Brandenburg Concerto No.5 Movement 3

  • Created by: jelomo
  • Created on: 01-12-18 12:29
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  • Brandenburg Concerto No.5 Movement 3
    • Harmony and Tonality
      • Diatonic
      • Use of root position and first inversion chords
        • Tonic is Dmajor, the relative minor is B Minor, dominant of D major and A major and the relative minor of this is F# minor.
          • Goes round all four keys
      • Pedals
      • Suspensions
      • Perfect cadence before each new key
      • Functional harmony
    • Melody
      • Fugue - a melody which is then reinstated by another instrument.
      • Soloists, ripeno and continuo usage.
      • Conjunct movement moves to scalic semiquaver movment
      • Builds upon a two bar subject which is then developed into a counter melody
      • Use of ornamentation
        • The melody is often transposed into new keys.
          • Concertino melodies are virtuosic (displaying or characterised by exceptional technical skill in music) and use passing notes between falling chord tones.
    • Texture
      • Monophonic in the first two bars of A
      • Counterpoint - create by the subject, answer and counter meldoy
      • Moments of Homophony
        • Melodies are treated as a fugue and in stretto
          • Dialogue between concertino instruments (flute, violin and Harpsichord)
            • Homophonic mometns in Section B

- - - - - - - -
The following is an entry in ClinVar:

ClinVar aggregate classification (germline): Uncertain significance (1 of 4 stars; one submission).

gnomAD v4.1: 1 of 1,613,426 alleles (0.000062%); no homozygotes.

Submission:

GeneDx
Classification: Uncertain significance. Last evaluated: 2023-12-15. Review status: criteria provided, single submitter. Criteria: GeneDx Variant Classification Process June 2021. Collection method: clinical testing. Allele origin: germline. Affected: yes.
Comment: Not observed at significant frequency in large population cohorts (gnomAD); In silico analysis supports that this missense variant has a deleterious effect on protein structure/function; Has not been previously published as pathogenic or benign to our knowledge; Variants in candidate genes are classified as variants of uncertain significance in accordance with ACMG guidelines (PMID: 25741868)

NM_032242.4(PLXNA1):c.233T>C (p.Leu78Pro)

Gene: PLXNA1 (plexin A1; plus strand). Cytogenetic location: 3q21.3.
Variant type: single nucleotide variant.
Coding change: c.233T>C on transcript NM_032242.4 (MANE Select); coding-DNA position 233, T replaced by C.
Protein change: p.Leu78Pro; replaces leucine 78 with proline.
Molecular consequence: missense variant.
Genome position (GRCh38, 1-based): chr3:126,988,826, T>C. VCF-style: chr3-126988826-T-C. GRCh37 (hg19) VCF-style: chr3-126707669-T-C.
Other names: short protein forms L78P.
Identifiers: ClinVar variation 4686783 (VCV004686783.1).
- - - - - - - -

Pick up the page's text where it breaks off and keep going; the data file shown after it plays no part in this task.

• Tempo and Metre
      • In simple duple metre
        • In the style of a gigue
          • Uses many quaver triplets and dotted quavers
            • Metre ambiguity
              • Harpsichord has many semiquaver runs
              • Could also be written as 6/8 time
    • Structure
      • Ternary Form - an A section followed by B section followed by an A section again.
        • A is bar 1-78 and it is in D Major
          • B is bar 79-232 and it is in B minor (relatvie minor)
            • The repeated A section is b233 -310 in is again in D Major.
              • A separate structure in the B section called a Ritornello (a short instrumental refrain or interlude in a vocal work.
                • Use of motifs
    • Dynamics
      • No dynamics in the piece - left to the players descretion
        • Terraced dynamics - music becomes louder and softer as a result of the number of instruments playing opposed to a players expression.
          • key feature of Baroque music
            • A harpsichord is unable to change its dynamics
    • Resources and Sonority
      • Concertino - Soloists  - Flute, Violin , Harpsichord
        • Ripieno - the accompaniment - violins, violas, double basses, cello
          • Basso Continuo - bass part played by low instruments
            • Figured bass - numbers displayed intervals above each bass note indicating which chord and inversion allowing harpsichord player to improvise an accompaniment.
              • Instruments - Violin , flute, harpsichord, violas, cello, double bass
    • Context
      • Bach was born in 1685 and died in 1750.
        • Violin was the first instrument he learned.
          • They are written in Concerto Grosso form
            • Completed them in 1721
              • He had a new harpsichord and wanted to show it off through the music
                • The concertos were composed over a 10 year period.


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